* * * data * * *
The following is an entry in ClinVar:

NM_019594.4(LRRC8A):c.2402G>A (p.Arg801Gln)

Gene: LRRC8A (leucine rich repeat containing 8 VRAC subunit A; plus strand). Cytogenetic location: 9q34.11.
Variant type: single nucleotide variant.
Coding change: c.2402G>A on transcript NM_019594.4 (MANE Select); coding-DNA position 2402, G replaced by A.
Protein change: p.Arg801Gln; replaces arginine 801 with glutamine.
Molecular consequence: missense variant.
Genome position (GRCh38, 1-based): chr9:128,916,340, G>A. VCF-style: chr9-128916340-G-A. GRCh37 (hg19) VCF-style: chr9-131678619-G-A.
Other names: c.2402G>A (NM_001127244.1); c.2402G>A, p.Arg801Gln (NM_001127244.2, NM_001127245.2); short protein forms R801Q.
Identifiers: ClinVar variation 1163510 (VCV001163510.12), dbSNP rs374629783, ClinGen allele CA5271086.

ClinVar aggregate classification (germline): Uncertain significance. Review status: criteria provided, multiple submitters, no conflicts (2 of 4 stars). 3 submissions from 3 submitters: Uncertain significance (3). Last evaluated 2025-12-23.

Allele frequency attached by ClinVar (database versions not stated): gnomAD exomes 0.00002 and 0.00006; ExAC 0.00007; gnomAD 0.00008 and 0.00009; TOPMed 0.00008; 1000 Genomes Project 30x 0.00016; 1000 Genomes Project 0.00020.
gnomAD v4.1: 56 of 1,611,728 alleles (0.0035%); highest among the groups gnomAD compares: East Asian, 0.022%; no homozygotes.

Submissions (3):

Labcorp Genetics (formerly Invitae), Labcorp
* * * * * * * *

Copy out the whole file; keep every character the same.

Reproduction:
The following is an entry in ClinVar:

NM_019594.4(LRRC8A):c.2402G>A (p.Arg801Gln)

Gene: LRRC8A (leucine rich repeat containing 8 VRAC subunit A; plus strand). Cytogenetic location: 9q34.11.
Variant type: single nucleotide variant.
Coding change: c.2402G>A on transcript NM_019594.4 (MANE Select); coding-DNA position 2402, G replaced by A.
Protein change: p.Arg801Gln; replaces arginine 801 with glutamine.
Molecular consequence: missense variant.
Genome position (GRCh38, 1-based): chr9:128,916,340, G>A. VCF-style: chr9-128916340-G-A. GRCh37 (hg19) VCF-style: chr9-131678619-G-A.
Other names: c.2402G>A (NM_001127244.1); c.2402G>A, p.Arg801Gln (NM_001127244.2, NM_001127245.2); short protein forms R801Q.
Identifiers: ClinVar variation 1163510 (VCV001163510.12), dbSNP rs374629783, ClinGen allele CA5271086.

ClinVar aggregate classification (germline): Uncertain significance. Review status: criteria provided, multiple submitters, no conflicts (2 of 4 stars). 3 submissions from 3 submitters: Uncertain significance (3). Last evaluated 2025-12-23.

Allele frequency attached by ClinVar (database versions not stated): gnomAD exomes 0.00002 and 0.00006; ExAC 0.00007; gnomAD 0.00008 and 0.00009; TOPMed 0.00008; 1000 Genomes Project 30x 0.00016; 1000 Genomes Project 0.00020.
gnomAD v4.1: 56 of 1,611,728 alleles (0.0035%); highest among the groups gnomAD compares: East Asian, 0.022%; no homozygotes.

Submissions (3):

Labcorp Genetics (formerly Invitae), Labcorp